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The Quiet Side of the Outer Banks

kayak_9One issue with living in a beach community–especially a resort area like the Outer Banks–is the sand and the surf are so wonderful that visitors may miss a whole range of experiences on the other side of the sandbar. The sounds that form the western border of the Outer Banks are beautiful ecological wonders just waiting to be explored. Shallow and generally fairly calm, they are ideal bodies of water to be explored in a kayak.

For people who have not been kayaking, the basics are fairly easy to learn and the kayaks used on the flat waters of the sounds are stable–so stable that you actually have to work to tip one over. There are so many options for exploring the Outer Banks by kayak, that it’s not possible to list all the choices, so I’ll just reference a couple of personal favorites.

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The Best Local OBX Seafood (And Where To Get It!)

Based on our location, it’s no surprise that the Outer Banks boasts some of the best seafood restaurants and markets on the coast. Whether searching for a local restaurant with a talented chef, or fresh seafood to prepare at your Outer Banks rental, this area has year round access to seasonal local seafood that is fresh, delicious and plentiful.

Where are some of the best local seafood restaurants?

Nags Head: Owen’s Restaurant – After 67 years, this is the only Outer Banks restaurant that is still owned and operated by the founding family. Their menu has items fresh off the boat including seafood, shellfish, Whole Maine lobster and more. After dinner, you can enjoy their collection of museum quality artifacts that highlight the maritime history of the OBX.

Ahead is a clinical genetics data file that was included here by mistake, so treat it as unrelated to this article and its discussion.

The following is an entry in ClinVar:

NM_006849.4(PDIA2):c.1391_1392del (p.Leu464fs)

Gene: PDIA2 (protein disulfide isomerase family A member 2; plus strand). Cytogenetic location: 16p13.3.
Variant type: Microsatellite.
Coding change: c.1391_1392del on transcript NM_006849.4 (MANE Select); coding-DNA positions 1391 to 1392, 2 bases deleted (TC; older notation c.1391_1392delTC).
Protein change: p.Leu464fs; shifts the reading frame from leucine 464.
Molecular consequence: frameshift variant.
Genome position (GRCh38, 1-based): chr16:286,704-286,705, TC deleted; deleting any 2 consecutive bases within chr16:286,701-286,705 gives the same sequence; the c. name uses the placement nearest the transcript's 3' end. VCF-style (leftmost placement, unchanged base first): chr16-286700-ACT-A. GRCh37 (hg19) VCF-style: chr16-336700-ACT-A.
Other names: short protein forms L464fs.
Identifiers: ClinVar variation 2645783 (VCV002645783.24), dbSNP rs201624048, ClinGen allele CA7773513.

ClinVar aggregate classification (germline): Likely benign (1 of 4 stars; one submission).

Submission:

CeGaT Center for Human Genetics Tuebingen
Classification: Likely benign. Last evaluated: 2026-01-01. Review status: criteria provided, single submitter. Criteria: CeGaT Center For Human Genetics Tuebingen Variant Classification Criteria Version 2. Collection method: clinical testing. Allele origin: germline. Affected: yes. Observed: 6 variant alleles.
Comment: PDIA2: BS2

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Pet-Friendly Vacation Tips

pet laws outer banks

If you’re bringing your four legged best friend on this family vacation, we recommend you do a bit of planning beforehand to ensure a fun and safe experience for everyone. The beach is a fantastic place to bring your dog, and we provide over 100 pet-friendly Outer Banks rentals so you can cohabitate in luxury! Before you arrive, make sure you are aware of each town’s leash laws (below) and any other safety concerns.

When hanging out on the beach with your furry friend, bring fresh water for them so that they don’t resort to drinking saltwater. Your dog might try to drink the saltwater regardless, so keep an eye on them. Drinking too much saltwater can cause vomiting and diarrhea. Also, make sure that you bring plenty of plastic baggies to clean up after your pet. Carolina Designs Realty provides a leash clip-on baggie dispenser at check in. (Clean beaches are our pride and joy here on the Outer Banks and we appreciate all efforts of our guests and residents to keep it that way!)

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Where Can I Buy Fresh Produce on the Outer Banks?